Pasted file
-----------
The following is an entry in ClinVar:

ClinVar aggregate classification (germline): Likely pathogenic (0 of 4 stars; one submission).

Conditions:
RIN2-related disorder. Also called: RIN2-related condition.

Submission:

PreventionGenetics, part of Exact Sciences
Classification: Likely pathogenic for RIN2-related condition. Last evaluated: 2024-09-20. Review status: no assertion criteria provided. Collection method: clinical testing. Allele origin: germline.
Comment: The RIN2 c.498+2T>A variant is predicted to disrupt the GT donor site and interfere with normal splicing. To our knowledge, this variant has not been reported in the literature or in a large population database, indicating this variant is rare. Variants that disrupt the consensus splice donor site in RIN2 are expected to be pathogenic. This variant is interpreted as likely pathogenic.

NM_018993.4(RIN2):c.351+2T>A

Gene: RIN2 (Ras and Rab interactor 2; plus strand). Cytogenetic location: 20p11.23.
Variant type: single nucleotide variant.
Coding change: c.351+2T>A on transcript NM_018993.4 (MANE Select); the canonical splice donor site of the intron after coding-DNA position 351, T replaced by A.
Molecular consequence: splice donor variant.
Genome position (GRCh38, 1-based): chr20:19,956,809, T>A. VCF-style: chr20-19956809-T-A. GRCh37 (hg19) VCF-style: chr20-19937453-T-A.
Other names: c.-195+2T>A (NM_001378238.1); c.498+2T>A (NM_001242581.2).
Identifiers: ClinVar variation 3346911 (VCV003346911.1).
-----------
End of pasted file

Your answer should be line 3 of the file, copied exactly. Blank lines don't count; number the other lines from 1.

Conditions: